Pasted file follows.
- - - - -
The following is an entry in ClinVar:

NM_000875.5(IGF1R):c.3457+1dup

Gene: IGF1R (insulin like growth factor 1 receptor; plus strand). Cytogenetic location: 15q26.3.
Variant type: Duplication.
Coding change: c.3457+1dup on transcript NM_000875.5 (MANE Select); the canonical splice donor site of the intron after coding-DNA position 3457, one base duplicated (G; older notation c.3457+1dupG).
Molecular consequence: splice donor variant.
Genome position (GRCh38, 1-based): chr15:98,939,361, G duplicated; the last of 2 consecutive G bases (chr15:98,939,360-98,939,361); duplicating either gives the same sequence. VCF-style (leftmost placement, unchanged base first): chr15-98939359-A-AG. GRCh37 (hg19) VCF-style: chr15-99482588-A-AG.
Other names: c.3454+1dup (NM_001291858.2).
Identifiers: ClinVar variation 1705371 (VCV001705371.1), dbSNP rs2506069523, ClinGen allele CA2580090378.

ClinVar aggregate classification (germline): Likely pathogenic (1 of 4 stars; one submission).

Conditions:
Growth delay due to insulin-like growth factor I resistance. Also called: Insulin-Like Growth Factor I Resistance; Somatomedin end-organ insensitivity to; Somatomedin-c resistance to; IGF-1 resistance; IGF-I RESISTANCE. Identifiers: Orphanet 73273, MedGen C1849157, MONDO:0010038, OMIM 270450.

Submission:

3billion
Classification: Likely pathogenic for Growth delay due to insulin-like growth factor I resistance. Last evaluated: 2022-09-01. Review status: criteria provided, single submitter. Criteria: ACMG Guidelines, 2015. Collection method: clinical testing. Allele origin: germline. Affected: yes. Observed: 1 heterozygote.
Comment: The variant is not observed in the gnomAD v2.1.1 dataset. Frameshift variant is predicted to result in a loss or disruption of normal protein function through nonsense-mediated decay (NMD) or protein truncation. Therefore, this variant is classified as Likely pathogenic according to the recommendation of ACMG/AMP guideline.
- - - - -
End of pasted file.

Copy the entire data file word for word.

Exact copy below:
The following is an entry in ClinVar:

NM_000875.5(IGF1R):c.3457+1dup

Gene: IGF1R (insulin like growth factor 1 receptor; plus strand). Cytogenetic location: 15q26.3.
Variant type: Duplication.
Coding change: c.3457+1dup on transcript NM_000875.5 (MANE Select); the canonical splice donor site of the intron after coding-DNA position 3457, one base duplicated (G; older notation c.3457+1dupG).
Molecular consequence: splice donor variant.
Genome position (GRCh38, 1-based): chr15:98,939,361, G duplicated; the last of 2 consecutive G bases (chr15:98,939,360-98,939,361); duplicating either gives the same sequence. VCF-style (leftmost placement, unchanged base first): chr15-98939359-A-AG. GRCh37 (hg19) VCF-style: chr15-99482588-A-AG.
Other names: c.3454+1dup (NM_001291858.2).
Identifiers: ClinVar variation 1705371 (VCV001705371.1), dbSNP rs2506069523, ClinGen allele CA2580090378.

ClinVar aggregate classification (germline): Likely pathogenic (1 of 4 stars; one submission).

Conditions:
Growth delay due to insulin-like growth factor I resistance. Also called: Insulin-Like Growth Factor I Resistance; Somatomedin end-organ insensitivity to; Somatomedin-c resistance to; IGF-1 resistance; IGF-I RESISTANCE. Identifiers: Orphanet 73273, MedGen C1849157, MONDO:0010038, OMIM 270450.

Submission:

3billion
Classification: Likely pathogenic for Growth delay due to insulin-like growth factor I resistance. Last evaluated: 2022-09-01. Review status: criteria provided, single submitter. Criteria: ACMG Guidelines, 2015. Collection method: clinical testing. Allele origin: germline. Affected: yes. Observed: 1 heterozygote.
Comment: The variant is not observed in the gnomAD v2.1.1 dataset. Frameshift variant is predicted to result in a loss or disruption of normal protein function through nonsense-mediated decay (NMD) or protein truncation. Therefore, this variant is classified as Likely pathogenic according to the recommendation of ACMG/AMP guideline.